2 August 2007
Images from Bangladesh, Iran, South Africa and Sri Lanka.
*Saiful Huq Omi* was the first Bangladeshi to win the National Geographic All Roads Photography Award. In his essay on victims of political violence, Omi remembers the young man maimed by a bomb saying ‘When I had my leg I could cross the river in one go’.
Photo by *Saiful Huq Omi*
The photograph of an LTTE sniper from Sri Lanka was taken by a woman (pseudonym Gajaani) who is a fighter herself and has been taking photographs of her war for the past 15 years. She contacted Drik – through an intermediary – because she wanted her work to be seen.
Photo by *Gajaani*
Returning the Gaze: Tired of the representations of Iranian women by men of her own culture and by foreigners, Shadi Gadhirian decided to use images of women where she mimicked the stereotypes but incorporated subtle elements of subversion.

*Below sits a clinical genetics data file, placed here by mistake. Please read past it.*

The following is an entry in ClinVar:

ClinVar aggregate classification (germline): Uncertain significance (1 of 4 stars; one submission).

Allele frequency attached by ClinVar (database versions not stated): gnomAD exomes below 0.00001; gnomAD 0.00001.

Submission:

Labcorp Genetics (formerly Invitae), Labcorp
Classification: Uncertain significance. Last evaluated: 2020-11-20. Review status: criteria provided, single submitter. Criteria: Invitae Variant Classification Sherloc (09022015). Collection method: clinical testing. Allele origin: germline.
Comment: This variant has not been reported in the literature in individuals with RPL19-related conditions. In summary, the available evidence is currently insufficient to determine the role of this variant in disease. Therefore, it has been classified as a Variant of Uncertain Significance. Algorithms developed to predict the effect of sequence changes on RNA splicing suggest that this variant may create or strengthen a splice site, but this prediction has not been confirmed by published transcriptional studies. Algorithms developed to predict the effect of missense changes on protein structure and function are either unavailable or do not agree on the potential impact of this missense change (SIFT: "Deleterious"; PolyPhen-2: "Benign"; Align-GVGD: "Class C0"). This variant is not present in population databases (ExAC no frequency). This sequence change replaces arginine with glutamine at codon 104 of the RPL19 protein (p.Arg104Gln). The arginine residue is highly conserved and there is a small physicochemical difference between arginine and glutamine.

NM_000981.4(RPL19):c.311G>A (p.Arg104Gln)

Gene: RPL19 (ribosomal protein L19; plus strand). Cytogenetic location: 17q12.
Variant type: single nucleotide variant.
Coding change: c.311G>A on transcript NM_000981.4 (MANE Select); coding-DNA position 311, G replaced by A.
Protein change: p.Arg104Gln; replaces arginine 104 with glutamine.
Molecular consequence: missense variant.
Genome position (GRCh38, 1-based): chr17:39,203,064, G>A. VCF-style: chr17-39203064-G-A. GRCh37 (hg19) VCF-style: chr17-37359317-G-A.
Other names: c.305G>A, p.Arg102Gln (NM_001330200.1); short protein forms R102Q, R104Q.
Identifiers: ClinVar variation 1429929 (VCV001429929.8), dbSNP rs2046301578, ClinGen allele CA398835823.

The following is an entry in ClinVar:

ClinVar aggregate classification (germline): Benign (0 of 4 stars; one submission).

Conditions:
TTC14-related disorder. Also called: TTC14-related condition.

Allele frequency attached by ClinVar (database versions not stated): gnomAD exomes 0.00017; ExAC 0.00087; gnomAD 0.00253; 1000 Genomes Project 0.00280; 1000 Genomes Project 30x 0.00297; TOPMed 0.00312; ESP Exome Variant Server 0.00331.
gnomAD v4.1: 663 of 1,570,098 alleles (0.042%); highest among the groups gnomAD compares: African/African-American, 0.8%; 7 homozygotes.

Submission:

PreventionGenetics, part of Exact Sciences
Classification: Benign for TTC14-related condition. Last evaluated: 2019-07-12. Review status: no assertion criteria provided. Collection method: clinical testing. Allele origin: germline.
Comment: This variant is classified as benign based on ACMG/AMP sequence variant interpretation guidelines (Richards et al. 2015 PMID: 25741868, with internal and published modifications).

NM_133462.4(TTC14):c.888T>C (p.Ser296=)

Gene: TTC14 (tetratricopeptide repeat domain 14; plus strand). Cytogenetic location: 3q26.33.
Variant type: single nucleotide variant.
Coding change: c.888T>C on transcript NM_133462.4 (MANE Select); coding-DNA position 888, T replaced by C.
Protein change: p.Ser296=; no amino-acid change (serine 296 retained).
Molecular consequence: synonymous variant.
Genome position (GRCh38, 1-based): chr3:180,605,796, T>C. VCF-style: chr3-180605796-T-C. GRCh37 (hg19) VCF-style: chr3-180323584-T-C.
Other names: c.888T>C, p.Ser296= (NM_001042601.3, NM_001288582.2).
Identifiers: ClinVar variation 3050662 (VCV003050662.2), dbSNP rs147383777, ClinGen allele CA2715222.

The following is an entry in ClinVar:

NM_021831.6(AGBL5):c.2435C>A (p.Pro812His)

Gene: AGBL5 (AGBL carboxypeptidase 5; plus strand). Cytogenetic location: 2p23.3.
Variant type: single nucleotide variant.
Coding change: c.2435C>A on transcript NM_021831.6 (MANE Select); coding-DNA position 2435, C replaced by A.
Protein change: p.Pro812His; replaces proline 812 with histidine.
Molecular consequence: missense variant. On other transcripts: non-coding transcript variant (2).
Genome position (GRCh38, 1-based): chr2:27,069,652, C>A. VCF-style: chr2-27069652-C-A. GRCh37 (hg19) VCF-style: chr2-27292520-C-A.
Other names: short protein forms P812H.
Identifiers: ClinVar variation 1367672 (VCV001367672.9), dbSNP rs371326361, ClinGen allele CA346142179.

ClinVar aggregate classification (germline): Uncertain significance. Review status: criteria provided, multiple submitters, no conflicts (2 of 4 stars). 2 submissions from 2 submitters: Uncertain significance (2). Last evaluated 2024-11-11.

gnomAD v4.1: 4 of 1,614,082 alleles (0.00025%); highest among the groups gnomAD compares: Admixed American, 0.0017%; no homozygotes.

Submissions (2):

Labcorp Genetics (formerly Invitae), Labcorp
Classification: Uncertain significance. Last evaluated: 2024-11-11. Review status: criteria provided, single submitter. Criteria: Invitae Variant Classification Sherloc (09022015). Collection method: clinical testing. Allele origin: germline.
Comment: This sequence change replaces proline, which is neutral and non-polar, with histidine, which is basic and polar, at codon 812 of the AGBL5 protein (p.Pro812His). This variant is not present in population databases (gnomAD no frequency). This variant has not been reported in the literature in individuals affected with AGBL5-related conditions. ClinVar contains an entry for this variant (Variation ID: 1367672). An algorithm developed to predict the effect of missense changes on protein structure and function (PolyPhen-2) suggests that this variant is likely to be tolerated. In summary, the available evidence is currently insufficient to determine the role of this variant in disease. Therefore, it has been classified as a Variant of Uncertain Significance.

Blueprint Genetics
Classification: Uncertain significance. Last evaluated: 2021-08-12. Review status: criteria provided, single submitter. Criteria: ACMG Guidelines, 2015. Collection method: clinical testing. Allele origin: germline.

Photo by *Shadi Gadhirian*
When Neo Ntsoma began a photography course in Cape Town in 1992 there were few black female photographers – fewer than 10. It was not safe for any photographer, regardless of gender or race. To be found in possession of photographic images that carried any political message was a criminal offence. She now uses photography to look at changing expressions of identity by South African youth. Fashion is not just about clothes. It is a statement about society and about dress sense. It is about cultural identity and expression. It can even be a way of resisting oppression.
Photo by *Neo Ntsoma*
Two days before the Pakistani army surrendered on 16 December 1971, collaborators rounded up teachers, journalists, doctors, artists and other prominent citizens and killed them. This photograph by Rashid Talukder has become one of the icons of the war between Pakistan and what was to become Bangladesh.
Photo by *Rashid Talukder*
This article is from
the August 2007 issue
of New Internationalist.
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